He never had discipline issues. But it was because the kids feared him, because he'd shown himself to be irrational and unstable, not because he'd demonstrated any kind of good leadership abilities. It's hard to look at Ender's actions here, along with his and Grafderson's justifications, and not see an endorsement of the trash-kicking teacher model of achieving obedience, this idea that people will only follow you if they fear you.

Ender leads his group through some more practice, and plans to have Alai and Shen assist during the evenings. He has a confrontation with Bean wherein he physically assaults the kid for being arrogant and seeing through his tactics. He realizes that he's acting like a bully, just like Bonzo and Peter, and just like his teachers have taught him to do.

This could be a really interesting moment for Ender, recognizing that he's been abused and that he's perpetuating the cycle of abuse because it's all he knows how to do. This could be the moment where he decides that there's a better way. He almost gets there:
Why couldn't he talk like he always did in his evening practice group? No authority except excellence. Never had to give orders, just made suggestions. But that wouldn't work, not with an army. His informal practice group didn't have to learn to do things together. They didn't have to develop a group feeling; they never had to learn how to hold together and trust each other in battle. They didn't have to respond instantly to commands.
One thing that's been clear from the introduction to the book is that Card has a particular understanding of the military, that there is a commanding officer at the top and then a bunch of nameless interchangeable cogs that respond mechanically to the officer's commands, and that this isn't just the best system, but the only system that works. And this is why Ender can't break the cycle of abuse: because, at some level, Card seems to think that abuse is not just effective, but necessary. Bullies may not be fun to be around, but they get things done. We see this reinforced constantly. Graff's cruel manipulation molds Ender into the perfect soldier. Valentine is able to influence global politics using Peter's plan and tactics. Peter represents this extreme of cruelty; Valentine, the extreme of compassion; and Ender is the balance between the two. He's cruel to Bean and feels bad about it, but he's not going to stop, because cruelty works.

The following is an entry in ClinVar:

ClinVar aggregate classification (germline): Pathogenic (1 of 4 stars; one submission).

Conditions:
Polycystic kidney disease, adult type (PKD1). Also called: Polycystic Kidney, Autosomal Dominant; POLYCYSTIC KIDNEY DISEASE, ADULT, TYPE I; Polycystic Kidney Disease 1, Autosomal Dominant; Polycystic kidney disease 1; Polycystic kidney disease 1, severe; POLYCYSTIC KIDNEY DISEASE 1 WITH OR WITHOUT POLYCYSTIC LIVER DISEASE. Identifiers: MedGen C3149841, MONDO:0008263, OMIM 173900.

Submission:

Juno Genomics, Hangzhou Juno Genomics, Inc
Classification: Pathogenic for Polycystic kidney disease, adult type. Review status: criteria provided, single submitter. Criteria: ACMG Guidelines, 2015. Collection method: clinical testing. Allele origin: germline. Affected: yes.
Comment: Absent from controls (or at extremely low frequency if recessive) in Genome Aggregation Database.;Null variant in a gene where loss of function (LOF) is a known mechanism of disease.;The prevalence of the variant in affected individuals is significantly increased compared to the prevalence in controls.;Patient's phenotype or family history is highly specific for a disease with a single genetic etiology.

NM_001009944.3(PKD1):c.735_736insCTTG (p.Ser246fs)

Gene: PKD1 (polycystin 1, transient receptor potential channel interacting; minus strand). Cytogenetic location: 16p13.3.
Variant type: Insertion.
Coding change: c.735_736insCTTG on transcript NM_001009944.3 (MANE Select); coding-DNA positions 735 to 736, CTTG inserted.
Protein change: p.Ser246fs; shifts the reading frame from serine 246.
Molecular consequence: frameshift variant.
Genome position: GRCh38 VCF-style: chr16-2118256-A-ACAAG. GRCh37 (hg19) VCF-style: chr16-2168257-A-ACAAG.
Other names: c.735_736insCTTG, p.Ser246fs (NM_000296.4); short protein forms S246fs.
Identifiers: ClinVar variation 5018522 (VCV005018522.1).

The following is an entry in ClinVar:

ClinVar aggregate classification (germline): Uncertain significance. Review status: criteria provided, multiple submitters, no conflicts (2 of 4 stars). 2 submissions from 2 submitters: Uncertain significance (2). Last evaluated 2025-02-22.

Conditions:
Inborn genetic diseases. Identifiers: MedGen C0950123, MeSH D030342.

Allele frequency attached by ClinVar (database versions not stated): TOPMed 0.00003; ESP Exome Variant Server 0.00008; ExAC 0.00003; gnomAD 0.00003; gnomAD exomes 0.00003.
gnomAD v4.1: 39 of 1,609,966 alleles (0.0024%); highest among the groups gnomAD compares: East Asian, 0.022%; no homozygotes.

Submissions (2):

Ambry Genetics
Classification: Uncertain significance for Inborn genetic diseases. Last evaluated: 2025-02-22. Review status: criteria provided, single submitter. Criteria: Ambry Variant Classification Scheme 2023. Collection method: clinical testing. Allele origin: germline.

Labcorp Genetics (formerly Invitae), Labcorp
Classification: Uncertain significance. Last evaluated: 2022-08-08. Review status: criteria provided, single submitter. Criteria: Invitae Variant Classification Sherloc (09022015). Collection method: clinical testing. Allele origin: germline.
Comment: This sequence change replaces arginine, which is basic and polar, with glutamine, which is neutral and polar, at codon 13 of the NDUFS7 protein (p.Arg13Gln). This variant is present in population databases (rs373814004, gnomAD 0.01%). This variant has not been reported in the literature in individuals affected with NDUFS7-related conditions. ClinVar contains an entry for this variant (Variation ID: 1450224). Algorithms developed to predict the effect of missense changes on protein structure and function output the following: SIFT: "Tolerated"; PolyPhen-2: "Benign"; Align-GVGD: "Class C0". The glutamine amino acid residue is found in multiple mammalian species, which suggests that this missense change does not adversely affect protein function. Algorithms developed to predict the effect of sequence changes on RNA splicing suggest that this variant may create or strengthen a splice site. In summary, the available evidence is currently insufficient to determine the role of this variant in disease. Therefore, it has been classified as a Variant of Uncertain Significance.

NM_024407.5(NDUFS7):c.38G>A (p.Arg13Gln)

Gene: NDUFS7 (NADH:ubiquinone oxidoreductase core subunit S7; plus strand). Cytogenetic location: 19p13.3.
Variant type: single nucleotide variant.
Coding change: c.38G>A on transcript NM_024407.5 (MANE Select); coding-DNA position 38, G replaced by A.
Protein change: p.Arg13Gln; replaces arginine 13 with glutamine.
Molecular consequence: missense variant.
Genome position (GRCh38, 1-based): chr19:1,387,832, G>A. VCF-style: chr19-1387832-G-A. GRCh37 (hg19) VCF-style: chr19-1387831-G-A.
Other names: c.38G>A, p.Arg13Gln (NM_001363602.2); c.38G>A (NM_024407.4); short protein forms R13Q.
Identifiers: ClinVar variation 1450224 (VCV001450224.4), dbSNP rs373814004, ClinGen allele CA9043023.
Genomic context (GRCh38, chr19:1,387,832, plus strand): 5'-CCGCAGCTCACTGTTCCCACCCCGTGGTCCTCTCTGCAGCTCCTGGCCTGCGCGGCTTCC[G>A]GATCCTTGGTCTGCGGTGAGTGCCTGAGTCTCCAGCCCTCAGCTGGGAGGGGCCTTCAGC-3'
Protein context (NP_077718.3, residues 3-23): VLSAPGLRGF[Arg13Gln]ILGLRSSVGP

And given the trajectory of the rest of the story, the other things that are treated as unpleasant, but necessary because of their effectiveness, it's hard not to see this as a general endorsement that this is the way things ought to be. Leaders ought to be manipulating their followers, because only leaders can see the big picture and make the tough decisions. Problems only arise when the Wrong People become leaders; good leaders are Special People with Special Abilities who sound like Alexanders and Napoleons and Caesars even as children.

It represents such an abhorrent tangle of ideologies, and given Card's other stated ideologies, that's not entirely surprising.
(One positive thing about taking ten years to write this series is that I finally read Dune in 2021, and I strongly suspect that Orson Scott Card read it sometime before 1978, but we'll get into that sometime in the wrap-up.)

Ender's epiphany continues:
Graff had deliberately set him up to be separate from the other boys, made it impossible for him to be close to them. And he began now to suspect the reasons behind it. It wasn't to unify the rest of the group—in fact, it was divisive. Graff had isolated Ender to make him struggle. To make him prove, not that he was competent, but that he was far better than everyone else.